Smriti Irani, the new Union Minister For Human Resource Development is pushing for eight new Indian Institutes of Technology (IITs). The move exhibits the inept understanding of the higher education sector by our political class. The United Progressive Alliance government went about making eight new IITs in their tenure and also advertised the same in their Bharat Nirmaan advertising campaign. A well-researched article in Open on September 14, 2013 tells us that IIT Indore has no hostels, IIT Mandi runs from a temporary premise, land acquisition is proving difficult for IIT Ropar and construction at IIT Gandhinagar and IIT Patna have been severely delayed. The faculty supply to these new IITs is low in numbers and wanting in standards. Latest reports do not indicate much progress either.
It is amply clear that UPA government faced huge infrastructural and logistical challenges in setting up new IITs. Major opposition to the move of the new HRD Minister is coming from bureaucrats made wiser from these experiences. The fact that the economy is in doldrums and requires huge expenditure cuts to remain afloat also does not support any such initiative. However, this does not form the bedrock of my opposition to the supposedly noble cause of setting up new IITs and letting more of our youth get the highest standards of technical education available in the country.
What if the next government can fix all infrastructure and resource challenges with a magic wand and set up new IITs seamlessly? Let us try to understand why this is not desirable – even if possible as well as affordable.
The Indian Institutes of Technology remain a top brand, but their standing as centres of excellence can no longer be stated as convincingly. The brand has also taken a hit with the increase in the number of IITs. Still more fledgling IITs would tarnish the brand further. Ask any current student (or a recent alumnus) of an “old” IIT, he/she will make the necessary distinction between the “new” and “old” IITs. The demographic dividend and our target of achieving 30% enrolment in higher education till 2020 (set by the UPA government) implies that we should look toward building a many more engineering colleges and not just some IITs in order to cash in on their brand name. Just like we had a private school revolution in primary and secondary education even in states like Bihar and Uttar Pradesh, we require a private higher education revolution to ensure that we prepare a lot of skilled graduates ready to assume their role in the Indian economy.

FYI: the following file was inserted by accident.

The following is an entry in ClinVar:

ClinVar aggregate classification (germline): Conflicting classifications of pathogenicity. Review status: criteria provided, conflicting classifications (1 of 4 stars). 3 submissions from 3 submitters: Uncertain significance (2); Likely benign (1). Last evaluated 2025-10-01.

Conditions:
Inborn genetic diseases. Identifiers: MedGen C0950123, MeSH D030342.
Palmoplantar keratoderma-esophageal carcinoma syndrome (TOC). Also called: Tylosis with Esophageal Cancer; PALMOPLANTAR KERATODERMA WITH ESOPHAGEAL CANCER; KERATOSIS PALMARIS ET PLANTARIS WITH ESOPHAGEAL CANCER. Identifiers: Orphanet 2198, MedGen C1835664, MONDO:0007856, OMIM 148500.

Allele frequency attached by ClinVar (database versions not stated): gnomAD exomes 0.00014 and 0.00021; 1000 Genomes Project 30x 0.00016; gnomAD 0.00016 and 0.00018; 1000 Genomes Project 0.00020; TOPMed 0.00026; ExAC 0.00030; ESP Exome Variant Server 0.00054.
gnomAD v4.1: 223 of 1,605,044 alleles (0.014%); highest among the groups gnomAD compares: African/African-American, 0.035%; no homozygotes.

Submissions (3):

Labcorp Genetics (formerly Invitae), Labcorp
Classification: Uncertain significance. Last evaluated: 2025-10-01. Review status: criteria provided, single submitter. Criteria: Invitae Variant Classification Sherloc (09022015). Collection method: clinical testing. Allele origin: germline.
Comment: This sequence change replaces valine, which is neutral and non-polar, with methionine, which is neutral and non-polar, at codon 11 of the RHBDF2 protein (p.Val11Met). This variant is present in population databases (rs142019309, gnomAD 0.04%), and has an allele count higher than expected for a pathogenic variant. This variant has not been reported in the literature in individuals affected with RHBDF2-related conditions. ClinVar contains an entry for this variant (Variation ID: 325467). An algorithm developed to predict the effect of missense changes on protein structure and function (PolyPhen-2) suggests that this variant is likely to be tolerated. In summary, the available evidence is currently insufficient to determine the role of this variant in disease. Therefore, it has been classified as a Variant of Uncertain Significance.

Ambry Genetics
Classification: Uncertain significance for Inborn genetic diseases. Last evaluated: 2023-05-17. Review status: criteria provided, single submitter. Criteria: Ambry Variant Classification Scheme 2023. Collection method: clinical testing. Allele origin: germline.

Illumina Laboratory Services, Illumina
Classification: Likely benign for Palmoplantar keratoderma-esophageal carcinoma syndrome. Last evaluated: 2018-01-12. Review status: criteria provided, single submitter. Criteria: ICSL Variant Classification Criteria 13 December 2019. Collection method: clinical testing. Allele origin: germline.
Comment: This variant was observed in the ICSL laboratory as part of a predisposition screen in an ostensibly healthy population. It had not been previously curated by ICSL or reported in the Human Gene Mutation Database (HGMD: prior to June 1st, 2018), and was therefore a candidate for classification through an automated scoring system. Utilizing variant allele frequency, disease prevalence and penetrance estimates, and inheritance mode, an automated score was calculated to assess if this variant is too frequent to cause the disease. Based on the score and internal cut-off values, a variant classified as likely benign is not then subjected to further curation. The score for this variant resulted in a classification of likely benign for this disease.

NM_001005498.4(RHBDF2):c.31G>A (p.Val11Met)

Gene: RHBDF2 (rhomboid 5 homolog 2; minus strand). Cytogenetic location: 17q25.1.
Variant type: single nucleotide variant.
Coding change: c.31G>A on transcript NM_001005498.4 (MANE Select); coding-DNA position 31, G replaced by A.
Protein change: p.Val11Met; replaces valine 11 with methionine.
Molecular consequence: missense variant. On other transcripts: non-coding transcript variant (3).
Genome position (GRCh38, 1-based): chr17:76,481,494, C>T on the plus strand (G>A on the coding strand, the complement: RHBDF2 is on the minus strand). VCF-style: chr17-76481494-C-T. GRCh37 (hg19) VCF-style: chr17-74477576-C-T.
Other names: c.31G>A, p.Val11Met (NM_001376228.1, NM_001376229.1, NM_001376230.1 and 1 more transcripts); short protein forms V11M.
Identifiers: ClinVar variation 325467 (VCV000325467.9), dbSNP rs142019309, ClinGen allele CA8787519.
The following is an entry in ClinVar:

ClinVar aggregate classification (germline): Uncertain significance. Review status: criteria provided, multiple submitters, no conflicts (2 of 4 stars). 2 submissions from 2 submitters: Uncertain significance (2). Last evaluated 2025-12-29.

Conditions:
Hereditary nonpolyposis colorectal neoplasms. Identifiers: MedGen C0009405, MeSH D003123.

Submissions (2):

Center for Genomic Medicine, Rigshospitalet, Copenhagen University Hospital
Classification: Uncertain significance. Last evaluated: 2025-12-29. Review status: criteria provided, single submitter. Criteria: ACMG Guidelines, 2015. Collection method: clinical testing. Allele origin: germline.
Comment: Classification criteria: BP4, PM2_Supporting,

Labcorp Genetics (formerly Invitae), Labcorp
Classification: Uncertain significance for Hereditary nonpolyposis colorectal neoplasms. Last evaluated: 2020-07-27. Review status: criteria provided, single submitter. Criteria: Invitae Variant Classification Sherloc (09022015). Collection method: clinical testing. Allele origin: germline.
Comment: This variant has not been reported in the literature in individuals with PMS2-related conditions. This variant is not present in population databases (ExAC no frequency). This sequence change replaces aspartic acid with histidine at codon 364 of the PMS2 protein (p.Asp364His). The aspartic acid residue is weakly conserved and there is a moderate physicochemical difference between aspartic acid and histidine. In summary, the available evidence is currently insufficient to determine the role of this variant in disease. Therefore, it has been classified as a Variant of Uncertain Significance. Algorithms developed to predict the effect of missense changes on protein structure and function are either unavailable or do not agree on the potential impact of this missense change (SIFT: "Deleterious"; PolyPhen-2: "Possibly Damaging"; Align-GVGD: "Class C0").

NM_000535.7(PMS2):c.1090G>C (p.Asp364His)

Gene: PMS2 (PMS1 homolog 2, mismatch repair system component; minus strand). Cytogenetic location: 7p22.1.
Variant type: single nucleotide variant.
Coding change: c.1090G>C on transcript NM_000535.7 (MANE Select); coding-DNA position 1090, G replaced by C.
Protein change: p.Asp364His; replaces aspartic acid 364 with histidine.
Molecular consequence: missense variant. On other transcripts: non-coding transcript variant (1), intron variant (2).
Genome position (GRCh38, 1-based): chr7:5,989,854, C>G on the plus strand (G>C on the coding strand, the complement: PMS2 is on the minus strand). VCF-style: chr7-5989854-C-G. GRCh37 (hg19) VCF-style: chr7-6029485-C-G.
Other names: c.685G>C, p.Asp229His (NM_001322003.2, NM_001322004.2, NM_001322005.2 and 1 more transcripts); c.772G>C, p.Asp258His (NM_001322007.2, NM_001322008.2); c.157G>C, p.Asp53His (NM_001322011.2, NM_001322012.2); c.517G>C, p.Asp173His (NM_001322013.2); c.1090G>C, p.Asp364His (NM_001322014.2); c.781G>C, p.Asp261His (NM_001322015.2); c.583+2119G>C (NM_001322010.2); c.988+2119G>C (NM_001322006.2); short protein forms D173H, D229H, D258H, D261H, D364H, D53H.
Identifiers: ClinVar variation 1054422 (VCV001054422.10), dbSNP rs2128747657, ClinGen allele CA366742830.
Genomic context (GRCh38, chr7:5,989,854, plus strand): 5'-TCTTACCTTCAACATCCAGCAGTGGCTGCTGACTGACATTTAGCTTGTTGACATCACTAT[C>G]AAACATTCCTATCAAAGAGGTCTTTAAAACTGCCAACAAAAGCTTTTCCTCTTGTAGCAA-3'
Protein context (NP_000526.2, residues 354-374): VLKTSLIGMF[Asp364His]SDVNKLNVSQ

The private higher education revolution does not merely mean building a lot of private colleges, it also means ensuring a modicum of quality. For that, we would need a firm regulator bereft of political predilections and interferences. The University Grants Commission in its current avatar fails to meet the required criteria. The exclusivist nature of private higher education can be tackled by introducing loans and scholarships on a large scale. We can borrow elements from the Browne report of Britain. Professors Jagdish Bhagwati and Arvind Panagariya quote the Browne report in their book, India’s Tryst with Destiny.